Racist Email Comments Force Atlanta Hawks Owner to Sell Team

Bruce Levenson (AP)
Bruce Levenson (AP)

As the NBA tries to move past the embarrassing episode of ex-Clippers owner Donald Sterling, the majority owner of the Atlanta Hawks, Bruce Levenson, announced Sunday that he is selling his stake in the team after the league became aware of racist comments he made via email.

In the email, Levenson suggests that the team's white fanbase was being scared away by black fans. According to The New York Times, he had also at one point requested more "white cheerleaders" and "music familiar to a 40-year-old white guy" at Hawks games.

Levenson self-reported the email in question to the league. This adds an interesting wrinkle to the story considering Donald Sterling's vow to hire private investigators to dig up dirt on other team owners and show that his behavior was not the exception, but rather the rule. The apparent success of that tactic means that this may not be the last we hear from NBA owners on the subject of race.

For the NBA, this is another PR debacle sustained in an off-season that league leadership was hoping to keep crisis-free. Still, Levenson  stepping down without any shoving is an upgrade over the still-ongoing Sterling saga.

For communicators who fear these kinds of high profile crises, the story offers some useful lessons. Here are some tips to keep in mind when facing a situation like this, courtesy of Mark Grimm, president of Mark Grimm Communications:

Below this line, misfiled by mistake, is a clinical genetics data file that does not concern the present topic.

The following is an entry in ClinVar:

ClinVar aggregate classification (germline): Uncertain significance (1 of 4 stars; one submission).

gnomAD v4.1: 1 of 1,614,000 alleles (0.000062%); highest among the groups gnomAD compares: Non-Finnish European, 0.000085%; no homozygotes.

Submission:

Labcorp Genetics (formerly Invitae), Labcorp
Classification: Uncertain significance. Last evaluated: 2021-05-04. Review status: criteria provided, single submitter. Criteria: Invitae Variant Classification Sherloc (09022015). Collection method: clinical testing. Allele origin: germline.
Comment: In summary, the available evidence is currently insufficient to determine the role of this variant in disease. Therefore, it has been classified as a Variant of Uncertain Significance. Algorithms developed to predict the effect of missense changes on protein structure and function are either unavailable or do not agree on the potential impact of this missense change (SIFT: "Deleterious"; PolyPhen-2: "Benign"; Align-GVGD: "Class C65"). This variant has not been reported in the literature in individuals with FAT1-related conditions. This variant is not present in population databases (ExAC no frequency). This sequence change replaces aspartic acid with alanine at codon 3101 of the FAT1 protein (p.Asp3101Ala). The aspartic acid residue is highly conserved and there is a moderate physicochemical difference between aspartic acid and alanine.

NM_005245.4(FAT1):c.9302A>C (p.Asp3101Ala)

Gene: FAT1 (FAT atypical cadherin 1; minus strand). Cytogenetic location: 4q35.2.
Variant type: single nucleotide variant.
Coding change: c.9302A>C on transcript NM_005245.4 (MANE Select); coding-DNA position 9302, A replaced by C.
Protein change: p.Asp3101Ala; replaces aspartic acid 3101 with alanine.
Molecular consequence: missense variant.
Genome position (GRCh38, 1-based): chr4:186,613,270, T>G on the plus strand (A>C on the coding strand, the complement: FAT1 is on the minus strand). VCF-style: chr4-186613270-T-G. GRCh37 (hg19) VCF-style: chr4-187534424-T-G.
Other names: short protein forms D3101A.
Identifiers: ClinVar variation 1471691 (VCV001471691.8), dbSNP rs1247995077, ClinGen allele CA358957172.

• Act with reason, not emotion. Easier said than done. It’s especially hard when some media people are acting irresponsibly to jazz up the story. Follow the plan, be respectful and focus on creating a positive end result.
  • Demonstrate genuine empathy for those who have been harmed. Empathy is not a show—it’s a heartfelt trait that needs to be genuine. If the CEO is not capable of it, put someone out there who is.
  • Get ahead of the story. Do not automatically take the defensive position. Be proactive about shaping the narrative of the story. Think often about what you want the headline to be and have a strategy for making it happen.
  • Listen actively. The Internet and social media remind us that communication is a two-way street. Be an active listener to what people are saying and writing on the Internet. Engage them in the dialogue and be open-minded about their suggestions and complaints.
  • Be your own media outlet. Technology allows an organization to communicate directly and quickly to a mass audience, with a message that is unfiltered by any media. Build this infrastructure in advance of a crisis and use every tool available, including video, to reach people, shape opinion and generate supporters. Encourage them to spread the word.

Follow Brian Greene on Twitter: @bw_greene